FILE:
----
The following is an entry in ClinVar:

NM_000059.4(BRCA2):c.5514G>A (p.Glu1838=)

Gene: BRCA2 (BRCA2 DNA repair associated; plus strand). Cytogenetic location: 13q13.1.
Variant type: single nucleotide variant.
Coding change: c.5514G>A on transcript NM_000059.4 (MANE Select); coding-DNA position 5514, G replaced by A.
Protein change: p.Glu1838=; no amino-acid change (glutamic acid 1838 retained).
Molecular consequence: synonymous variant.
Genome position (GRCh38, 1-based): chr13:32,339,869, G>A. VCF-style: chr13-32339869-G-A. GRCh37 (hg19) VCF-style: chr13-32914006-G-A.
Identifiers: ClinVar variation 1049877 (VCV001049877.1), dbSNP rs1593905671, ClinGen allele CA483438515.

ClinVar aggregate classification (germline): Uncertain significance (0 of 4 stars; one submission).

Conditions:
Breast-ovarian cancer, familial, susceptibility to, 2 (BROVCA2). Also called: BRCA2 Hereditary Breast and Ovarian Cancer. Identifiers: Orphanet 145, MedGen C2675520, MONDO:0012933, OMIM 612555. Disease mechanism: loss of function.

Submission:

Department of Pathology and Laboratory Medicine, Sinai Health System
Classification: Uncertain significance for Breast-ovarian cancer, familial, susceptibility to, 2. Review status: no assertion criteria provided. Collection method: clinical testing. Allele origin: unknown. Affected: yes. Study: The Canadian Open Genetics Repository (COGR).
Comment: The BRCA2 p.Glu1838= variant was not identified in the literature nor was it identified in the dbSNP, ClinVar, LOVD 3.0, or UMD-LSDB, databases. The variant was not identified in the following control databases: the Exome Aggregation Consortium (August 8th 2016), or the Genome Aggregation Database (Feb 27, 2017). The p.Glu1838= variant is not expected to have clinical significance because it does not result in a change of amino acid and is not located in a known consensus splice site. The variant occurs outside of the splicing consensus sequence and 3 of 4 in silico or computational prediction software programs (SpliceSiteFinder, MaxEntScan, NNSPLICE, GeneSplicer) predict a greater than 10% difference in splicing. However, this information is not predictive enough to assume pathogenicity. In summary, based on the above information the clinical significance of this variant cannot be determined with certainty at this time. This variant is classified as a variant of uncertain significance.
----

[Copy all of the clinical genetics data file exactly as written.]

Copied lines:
The following is an entry in ClinVar:

NM_000059.4(BRCA2):c.5514G>A (p.Glu1838=)

Gene: BRCA2 (BRCA2 DNA repair associated; plus strand). Cytogenetic location: 13q13.1.
Variant type: single nucleotide variant.
Coding change: c.5514G>A on transcript NM_000059.4 (MANE Select); coding-DNA position 5514, G replaced by A.
Protein change: p.Glu1838=; no amino-acid change (glutamic acid 1838 retained).
Molecular consequence: synonymous variant.
Genome position (GRCh38, 1-based): chr13:32,339,869, G>A. VCF-style: chr13-32339869-G-A. GRCh37 (hg19) VCF-style: chr13-32914006-G-A.
Identifiers: ClinVar variation 1049877 (VCV001049877.1), dbSNP rs1593905671, ClinGen allele CA483438515.

ClinVar aggregate classification (germline): Uncertain significance (0 of 4 stars; one submission).

Conditions:
Breast-ovarian cancer, familial, susceptibility to, 2 (BROVCA2). Also called: BRCA2 Hereditary Breast and Ovarian Cancer. Identifiers: Orphanet 145, MedGen C2675520, MONDO:0012933, OMIM 612555. Disease mechanism: loss of function.

Submission:

Department of Pathology and Laboratory Medicine, Sinai Health System
Classification: Uncertain significance for Breast-ovarian cancer, familial, susceptibility to, 2. Review status: no assertion criteria provided. Collection method: clinical testing. Allele origin: unknown. Affected: yes. Study: The Canadian Open Genetics Repository (COGR).
Comment: The BRCA2 p.Glu1838= variant was not identified in the literature nor was it identified in the dbSNP, ClinVar, LOVD 3.0, or UMD-LSDB, databases. The variant was not identified in the following control databases: the Exome Aggregation Consortium (August 8th 2016), or the Genome Aggregation Database (Feb 27, 2017). The p.Glu1838= variant is not expected to have clinical significance because it does not result in a change of amino acid and is not located in a known consensus splice site. The variant occurs outside of the splicing consensus sequence and 3 of 4 in silico or computational prediction software programs (SpliceSiteFinder, MaxEntScan, NNSPLICE, GeneSplicer) predict a greater than 10% difference in splicing. However, this information is not predictive enough to assume pathogenicity. In summary, based on the above information the clinical significance of this variant cannot be determined with certainty at this time. This variant is classified as a variant of uncertain significance.